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(Marx) (Burroughs) (Chandler) (Calvino) (Joyce)
Oh, Michael Connelly is right now letting me down. He’s gone from being a sleeper fave to a full-bore fave to being whatever he is now. What I like(d?) about Connelly’s that he was a bestseller kind of mystery guy that I could get behind, a digestible but not-unstimulating reaffirmation of the “lone dick amidst the LA mean streets” rubric that Chandler revealed to the world with less fanfare and more intensity than any ritual crest. Well, Connelly’s works seem to be veering into “where’s my check?” territory. Here’s how it happened…
Connelly’s trademark series revolves around Hieronymous “Harry” Bosch, orphan, Vietnam vet and police detective. For much of the series, Connelly deals with the overworked-unto-caricature nature of this archetype through an adept use of third person narration, and emphasis on plot. In a journalistic, almost Hemingway-ish style, we learn about Bosch (And Connelly’s world) mostly through the absence of peering, confessional biography. There’s much to be said for Connelly’s unwillingness to divulge much but the most material of Bosch’s reactions to his surroundings – sex feels good and weird, hangovers hurt, etc. When we do get to rich n’ anecdotal land, the results are pretty writerly, if sometimes sentimental. On the positive side, there’s the image of Bosch hearing of his mother’s death, then jumping into a YMCA pool to scream his muffled grief-scream underwater. On the wankier end, we spend countless nights with Bosch drinking vodka on the veranda of a house he’d never be able to afford…listening to contemporary recordings by Joe Henderson.
I guess the problems besetting the Bosch series are problems any long-running series inevitably face… how many times can this guy be demoted, promoted, fired and retired and vindicated? How many ingenious serial killers can be out there for him to face? How many times can he end up fighting cinematic death battles on airport roads? You know how it is, and knowing that you also intuit why Chandler could only bring himself to write half as many novels as Connelly’s churned.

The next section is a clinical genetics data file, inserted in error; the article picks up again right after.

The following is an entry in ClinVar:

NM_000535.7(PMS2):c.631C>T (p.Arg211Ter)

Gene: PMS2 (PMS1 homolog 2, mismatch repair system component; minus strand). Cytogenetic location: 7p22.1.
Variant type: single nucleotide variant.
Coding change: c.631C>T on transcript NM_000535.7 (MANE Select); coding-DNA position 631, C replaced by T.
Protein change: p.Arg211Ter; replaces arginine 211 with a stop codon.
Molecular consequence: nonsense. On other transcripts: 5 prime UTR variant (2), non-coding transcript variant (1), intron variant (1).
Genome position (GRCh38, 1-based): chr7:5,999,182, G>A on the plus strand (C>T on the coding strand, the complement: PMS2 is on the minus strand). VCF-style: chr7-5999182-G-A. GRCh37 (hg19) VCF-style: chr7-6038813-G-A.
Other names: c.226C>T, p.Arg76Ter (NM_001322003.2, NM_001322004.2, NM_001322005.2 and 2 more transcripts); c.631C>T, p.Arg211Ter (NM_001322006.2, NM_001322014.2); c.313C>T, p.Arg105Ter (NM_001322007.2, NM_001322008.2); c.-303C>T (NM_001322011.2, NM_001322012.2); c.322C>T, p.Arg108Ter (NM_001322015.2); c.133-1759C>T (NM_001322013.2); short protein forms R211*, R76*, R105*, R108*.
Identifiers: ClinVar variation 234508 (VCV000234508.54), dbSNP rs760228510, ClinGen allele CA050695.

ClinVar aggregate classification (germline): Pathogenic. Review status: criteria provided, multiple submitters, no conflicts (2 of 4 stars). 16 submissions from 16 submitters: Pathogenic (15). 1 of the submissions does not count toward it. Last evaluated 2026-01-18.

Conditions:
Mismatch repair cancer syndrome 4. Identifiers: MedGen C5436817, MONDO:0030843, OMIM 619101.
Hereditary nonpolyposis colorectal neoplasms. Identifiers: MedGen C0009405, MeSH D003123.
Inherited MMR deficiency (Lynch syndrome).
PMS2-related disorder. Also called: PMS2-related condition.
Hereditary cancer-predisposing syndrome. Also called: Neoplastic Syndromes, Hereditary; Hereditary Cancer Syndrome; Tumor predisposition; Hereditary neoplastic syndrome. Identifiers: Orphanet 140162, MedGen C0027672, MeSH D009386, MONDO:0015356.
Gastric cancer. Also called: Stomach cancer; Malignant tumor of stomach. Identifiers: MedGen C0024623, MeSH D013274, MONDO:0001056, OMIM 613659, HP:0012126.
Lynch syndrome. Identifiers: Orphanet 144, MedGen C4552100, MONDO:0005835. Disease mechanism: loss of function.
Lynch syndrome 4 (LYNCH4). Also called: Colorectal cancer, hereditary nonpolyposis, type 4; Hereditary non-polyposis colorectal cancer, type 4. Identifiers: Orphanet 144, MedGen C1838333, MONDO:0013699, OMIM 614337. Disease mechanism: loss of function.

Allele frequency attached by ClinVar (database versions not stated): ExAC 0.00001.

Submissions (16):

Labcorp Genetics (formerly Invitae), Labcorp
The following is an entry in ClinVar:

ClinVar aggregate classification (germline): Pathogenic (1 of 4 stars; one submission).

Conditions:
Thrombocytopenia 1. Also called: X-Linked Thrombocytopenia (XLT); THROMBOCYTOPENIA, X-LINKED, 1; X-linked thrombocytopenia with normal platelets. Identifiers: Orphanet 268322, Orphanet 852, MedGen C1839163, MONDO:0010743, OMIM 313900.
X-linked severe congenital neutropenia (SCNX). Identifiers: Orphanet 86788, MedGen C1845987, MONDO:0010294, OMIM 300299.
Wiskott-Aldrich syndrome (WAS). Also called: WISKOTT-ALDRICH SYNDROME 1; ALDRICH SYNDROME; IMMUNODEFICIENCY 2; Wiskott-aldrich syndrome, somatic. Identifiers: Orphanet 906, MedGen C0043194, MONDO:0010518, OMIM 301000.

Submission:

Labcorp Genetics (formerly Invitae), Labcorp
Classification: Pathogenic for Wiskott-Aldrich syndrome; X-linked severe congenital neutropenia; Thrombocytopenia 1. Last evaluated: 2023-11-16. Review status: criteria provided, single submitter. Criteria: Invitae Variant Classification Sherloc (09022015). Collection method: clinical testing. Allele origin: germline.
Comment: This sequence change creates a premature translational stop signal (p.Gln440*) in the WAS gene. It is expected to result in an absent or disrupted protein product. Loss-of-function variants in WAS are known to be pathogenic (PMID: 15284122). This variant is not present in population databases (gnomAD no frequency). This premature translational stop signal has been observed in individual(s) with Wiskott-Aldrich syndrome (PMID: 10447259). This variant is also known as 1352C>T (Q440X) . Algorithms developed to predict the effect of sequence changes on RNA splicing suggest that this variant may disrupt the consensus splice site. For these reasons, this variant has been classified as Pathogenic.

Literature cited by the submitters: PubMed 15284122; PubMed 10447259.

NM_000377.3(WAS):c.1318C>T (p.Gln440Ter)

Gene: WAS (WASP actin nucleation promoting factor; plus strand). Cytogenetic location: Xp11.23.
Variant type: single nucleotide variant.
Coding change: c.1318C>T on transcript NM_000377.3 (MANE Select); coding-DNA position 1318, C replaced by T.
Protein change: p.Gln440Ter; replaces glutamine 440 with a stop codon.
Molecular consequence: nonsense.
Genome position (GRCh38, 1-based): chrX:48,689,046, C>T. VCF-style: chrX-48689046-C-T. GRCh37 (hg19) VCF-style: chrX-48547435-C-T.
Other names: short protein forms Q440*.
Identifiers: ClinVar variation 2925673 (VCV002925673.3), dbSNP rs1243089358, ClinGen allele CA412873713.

The other thing is that, for a long time crime beat journalist, Connelly seems to have increasingly abandoned any insight into the tone, texture or time-space environs of LA life. Every once and a while we get a wispy sentiment about gentrification, or a drug-addled hooker, but those are sentimentalisms more than they’re descriptions. (Speaking of sentimentalisms, let’s get this out of the way about the moral philosophy of crime novels…the pop-existentialist, ‘bad guys are actually good, good guys actually bad’ thing is now as easy and as ideological as ‘good guys good, bad bad…’ if not more.)
Now don’t get me wrong….suspension of disbelief is, like, the condition of possibility for crime novels, if not all d’art en general, if not half of toute la vie en general. suspension of disbelief draws me to mysteries like pro wrestling used to draw me, and like various chalices, ruminations and supplications draw billions of special people every day. Nobody expects Bosch to be “real” – if he was real, why’d i let him into my life (and throw my life into his) so freely? But as my grid (see above) suggests, fictive unreality demands a certain amount of truth-content or verite or whatevs, lest it remain opaque and incommunicable and more real than anything anybody can signify…(if i was smahtuh there’d be a riff on Lacan’s real/symbolic/imaginary chits right here….i’m not going to cater to the water-y, soviet-y Zizek version au present.)
Thus arty truth and realistic lies comprise the surf and turf dialectic of crime prose…the discipline lies in finding a workable ratio of the one to the other…and of course there are almost as many ways to get this problem right as there are to get it wrong. The problem with Connelly – or at least the problem with the first half of Echo Park, his first disappointing novel among the ten or so that i’ve read – is that this relationship is out of whack. I cannot accept the serial killer who a) convinces his guards to unchain him, and b) immediately escapes, grabs a gun, shoots the cops, steals a car and disappears. With a move like this, all the hard work setting up a large, believable cosmology of bureaucrats, coyotes, cops and LA nights starts circling towards the drain….
So you’re not crap, Michael Connelly. But you’re on the verge of being the “most not crap” of the craps. It’s a little harsh to fault you for one bad half of a book after all the good full books, but this is a prisonship, man. Nobody said any of this’d make sense.
ps – Alongside Bosch, Connelly’s churned out some fabulous stand-alone novels, as well as the Terry McCaleb series which inspired the “major” motion picture, Blood Work.
pps – thank you. it’s been almost two weeks.